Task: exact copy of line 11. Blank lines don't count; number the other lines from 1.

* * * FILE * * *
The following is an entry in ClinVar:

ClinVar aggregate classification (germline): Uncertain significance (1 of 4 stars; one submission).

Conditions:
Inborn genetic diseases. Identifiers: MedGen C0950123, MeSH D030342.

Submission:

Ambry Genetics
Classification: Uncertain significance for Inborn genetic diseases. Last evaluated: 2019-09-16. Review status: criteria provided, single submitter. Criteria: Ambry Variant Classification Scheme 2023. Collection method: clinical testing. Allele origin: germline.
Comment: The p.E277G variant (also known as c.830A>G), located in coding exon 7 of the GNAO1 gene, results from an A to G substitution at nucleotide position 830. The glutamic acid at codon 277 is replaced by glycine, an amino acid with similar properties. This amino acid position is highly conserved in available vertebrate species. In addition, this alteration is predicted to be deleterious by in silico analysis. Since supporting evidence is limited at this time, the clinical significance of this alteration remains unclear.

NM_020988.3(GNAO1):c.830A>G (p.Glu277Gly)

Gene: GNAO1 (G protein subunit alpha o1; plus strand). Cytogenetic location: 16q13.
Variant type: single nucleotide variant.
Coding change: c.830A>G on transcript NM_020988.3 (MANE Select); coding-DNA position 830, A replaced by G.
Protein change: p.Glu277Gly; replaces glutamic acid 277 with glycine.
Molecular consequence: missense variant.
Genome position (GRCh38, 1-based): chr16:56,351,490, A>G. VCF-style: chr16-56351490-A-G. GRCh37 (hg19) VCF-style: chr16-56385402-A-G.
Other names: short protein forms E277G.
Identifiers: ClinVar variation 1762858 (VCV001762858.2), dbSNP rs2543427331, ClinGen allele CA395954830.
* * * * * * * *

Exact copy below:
Variant type: single nucleotide variant.